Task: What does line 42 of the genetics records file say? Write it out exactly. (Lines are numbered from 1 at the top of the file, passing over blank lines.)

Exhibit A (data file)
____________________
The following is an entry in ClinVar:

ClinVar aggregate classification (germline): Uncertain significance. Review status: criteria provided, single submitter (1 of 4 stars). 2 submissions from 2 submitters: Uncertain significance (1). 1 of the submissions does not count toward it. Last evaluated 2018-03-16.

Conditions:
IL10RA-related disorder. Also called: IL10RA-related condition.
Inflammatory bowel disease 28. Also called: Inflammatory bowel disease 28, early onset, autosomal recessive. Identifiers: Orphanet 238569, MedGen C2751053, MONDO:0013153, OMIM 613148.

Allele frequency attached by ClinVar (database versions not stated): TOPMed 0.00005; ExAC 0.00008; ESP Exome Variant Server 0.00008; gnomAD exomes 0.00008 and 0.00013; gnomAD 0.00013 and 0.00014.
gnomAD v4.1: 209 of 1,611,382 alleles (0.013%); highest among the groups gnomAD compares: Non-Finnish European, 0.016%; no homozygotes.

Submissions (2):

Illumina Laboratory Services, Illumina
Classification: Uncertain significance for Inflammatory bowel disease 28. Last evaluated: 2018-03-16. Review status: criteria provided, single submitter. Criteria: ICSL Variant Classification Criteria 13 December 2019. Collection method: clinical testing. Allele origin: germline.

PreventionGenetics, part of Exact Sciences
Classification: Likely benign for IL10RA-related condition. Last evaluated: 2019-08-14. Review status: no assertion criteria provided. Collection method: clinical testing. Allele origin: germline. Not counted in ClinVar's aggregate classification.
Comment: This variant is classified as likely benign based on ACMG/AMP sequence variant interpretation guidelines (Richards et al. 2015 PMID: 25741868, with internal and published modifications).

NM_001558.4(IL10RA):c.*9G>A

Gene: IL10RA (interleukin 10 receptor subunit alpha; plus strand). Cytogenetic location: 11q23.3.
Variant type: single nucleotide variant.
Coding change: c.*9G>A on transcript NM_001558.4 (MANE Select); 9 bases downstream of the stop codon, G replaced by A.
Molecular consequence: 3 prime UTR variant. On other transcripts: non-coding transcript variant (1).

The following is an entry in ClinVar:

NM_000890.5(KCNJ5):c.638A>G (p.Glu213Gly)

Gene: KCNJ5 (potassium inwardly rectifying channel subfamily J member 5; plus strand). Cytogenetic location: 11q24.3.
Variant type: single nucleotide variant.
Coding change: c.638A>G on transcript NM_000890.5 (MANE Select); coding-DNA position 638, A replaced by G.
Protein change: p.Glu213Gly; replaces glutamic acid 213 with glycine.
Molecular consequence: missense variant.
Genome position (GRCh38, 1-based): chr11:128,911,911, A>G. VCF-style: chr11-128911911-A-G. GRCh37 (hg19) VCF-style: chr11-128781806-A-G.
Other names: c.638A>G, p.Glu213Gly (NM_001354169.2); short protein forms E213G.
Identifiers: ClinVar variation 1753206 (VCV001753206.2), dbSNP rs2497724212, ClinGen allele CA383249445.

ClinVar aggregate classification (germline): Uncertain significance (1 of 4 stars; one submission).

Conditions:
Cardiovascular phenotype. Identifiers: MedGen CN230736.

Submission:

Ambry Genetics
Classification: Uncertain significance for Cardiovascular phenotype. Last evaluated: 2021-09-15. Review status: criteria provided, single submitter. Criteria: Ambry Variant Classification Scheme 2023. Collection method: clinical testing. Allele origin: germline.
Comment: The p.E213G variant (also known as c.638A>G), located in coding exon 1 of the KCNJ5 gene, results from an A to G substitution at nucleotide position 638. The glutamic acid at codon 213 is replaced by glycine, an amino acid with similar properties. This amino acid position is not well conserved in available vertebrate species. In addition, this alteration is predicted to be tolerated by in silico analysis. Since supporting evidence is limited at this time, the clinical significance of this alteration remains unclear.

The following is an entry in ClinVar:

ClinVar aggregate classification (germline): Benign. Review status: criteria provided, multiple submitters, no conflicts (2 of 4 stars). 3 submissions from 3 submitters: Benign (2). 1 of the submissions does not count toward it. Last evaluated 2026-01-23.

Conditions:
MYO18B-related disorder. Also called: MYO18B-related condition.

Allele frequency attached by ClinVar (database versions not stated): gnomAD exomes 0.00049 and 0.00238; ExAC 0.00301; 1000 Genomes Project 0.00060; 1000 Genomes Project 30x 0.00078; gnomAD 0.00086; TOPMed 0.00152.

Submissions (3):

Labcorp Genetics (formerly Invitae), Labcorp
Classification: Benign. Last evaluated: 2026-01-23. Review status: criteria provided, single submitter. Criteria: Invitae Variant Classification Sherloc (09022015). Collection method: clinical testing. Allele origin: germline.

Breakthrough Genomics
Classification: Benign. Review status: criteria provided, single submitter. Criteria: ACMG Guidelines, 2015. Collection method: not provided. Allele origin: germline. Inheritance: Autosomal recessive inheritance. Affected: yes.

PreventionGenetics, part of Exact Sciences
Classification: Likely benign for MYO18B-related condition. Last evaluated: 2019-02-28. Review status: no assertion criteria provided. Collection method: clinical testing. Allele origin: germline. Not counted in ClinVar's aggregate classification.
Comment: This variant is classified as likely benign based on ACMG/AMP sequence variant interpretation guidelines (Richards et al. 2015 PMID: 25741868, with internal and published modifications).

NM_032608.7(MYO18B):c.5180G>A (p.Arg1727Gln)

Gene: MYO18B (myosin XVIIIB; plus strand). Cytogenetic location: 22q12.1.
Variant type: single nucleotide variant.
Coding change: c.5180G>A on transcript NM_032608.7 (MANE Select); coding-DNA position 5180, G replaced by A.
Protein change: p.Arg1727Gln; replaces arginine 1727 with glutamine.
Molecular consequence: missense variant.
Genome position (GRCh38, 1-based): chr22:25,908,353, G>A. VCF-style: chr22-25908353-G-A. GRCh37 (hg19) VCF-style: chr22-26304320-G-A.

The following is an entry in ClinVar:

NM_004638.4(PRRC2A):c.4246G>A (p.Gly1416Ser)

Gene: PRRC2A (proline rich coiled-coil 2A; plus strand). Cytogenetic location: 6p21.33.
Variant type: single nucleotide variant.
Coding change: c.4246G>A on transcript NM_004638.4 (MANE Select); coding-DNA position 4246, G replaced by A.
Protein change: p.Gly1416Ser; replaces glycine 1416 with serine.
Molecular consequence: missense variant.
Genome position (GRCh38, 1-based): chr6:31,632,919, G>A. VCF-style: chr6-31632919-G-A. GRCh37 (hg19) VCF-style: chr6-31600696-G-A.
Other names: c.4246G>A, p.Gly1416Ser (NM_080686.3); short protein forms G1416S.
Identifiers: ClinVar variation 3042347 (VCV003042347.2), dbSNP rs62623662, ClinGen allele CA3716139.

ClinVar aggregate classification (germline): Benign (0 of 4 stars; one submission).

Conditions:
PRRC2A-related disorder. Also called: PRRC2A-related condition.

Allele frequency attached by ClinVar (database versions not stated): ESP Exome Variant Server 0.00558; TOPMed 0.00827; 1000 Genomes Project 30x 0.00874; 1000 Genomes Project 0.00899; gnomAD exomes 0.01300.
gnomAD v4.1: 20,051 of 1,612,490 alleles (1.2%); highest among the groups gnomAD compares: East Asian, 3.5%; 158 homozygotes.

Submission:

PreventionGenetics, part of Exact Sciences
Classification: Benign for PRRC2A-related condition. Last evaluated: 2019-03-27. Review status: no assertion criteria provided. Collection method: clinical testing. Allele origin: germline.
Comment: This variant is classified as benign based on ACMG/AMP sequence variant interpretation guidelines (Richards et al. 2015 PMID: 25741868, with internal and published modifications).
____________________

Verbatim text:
Labcorp Genetics (formerly Invitae), Labcorp